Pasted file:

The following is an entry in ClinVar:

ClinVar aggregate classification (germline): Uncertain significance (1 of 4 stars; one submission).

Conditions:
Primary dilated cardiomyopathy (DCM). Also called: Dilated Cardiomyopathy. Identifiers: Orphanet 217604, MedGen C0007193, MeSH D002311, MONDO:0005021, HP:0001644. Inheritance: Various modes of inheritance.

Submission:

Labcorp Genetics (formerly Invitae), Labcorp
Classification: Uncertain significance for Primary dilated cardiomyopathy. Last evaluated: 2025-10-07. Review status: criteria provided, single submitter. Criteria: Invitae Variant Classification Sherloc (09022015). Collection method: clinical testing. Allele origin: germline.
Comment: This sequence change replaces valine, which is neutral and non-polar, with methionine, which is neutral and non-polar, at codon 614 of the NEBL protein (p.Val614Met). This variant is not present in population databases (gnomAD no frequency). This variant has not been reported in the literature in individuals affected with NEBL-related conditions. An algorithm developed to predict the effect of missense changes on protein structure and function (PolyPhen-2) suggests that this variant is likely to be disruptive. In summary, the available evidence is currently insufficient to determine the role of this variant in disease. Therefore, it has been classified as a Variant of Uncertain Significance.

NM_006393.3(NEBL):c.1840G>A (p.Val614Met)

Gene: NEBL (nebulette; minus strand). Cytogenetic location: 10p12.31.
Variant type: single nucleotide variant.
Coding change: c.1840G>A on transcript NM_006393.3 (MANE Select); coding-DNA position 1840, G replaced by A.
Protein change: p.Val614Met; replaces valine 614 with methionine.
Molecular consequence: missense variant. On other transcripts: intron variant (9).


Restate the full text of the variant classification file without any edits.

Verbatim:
The following is an entry in ClinVar:

ClinVar aggregate classification (germline): Uncertain significance (1 of 4 stars; one submission).

Conditions:
Primary dilated cardiomyopathy (DCM). Also called: Dilated Cardiomyopathy. Identifiers: Orphanet 217604, MedGen C0007193, MeSH D002311, MONDO:0005021, HP:0001644. Inheritance: Various modes of inheritance.

Submission:

Labcorp Genetics (formerly Invitae), Labcorp
Classification: Uncertain significance for Primary dilated cardiomyopathy. Last evaluated: 2025-10-07. Review status: criteria provided, single submitter. Criteria: Invitae Variant Classification Sherloc (09022015). Collection method: clinical testing. Allele origin: germline.
Comment: This sequence change replaces valine, which is neutral and non-polar, with methionine, which is neutral and non-polar, at codon 614 of the NEBL protein (p.Val614Met). This variant is not present in population databases (gnomAD no frequency). This variant has not been reported in the literature in individuals affected with NEBL-related conditions. An algorithm developed to predict the effect of missense changes on protein structure and function (PolyPhen-2) suggests that this variant is likely to be disruptive. In summary, the available evidence is currently insufficient to determine the role of this variant in disease. Therefore, it has been classified as a Variant of Uncertain Significance.

NM_006393.3(NEBL):c.1840G>A (p.Val614Met)

Gene: NEBL (nebulette; minus strand). Cytogenetic location: 10p12.31.
Variant type: single nucleotide variant.
Coding change: c.1840G>A on transcript NM_006393.3 (MANE Select); coding-DNA position 1840, G replaced by A.
Protein change: p.Val614Met; replaces valine 614 with methionine.
Molecular consequence: missense variant. On other transcripts: intron variant (9).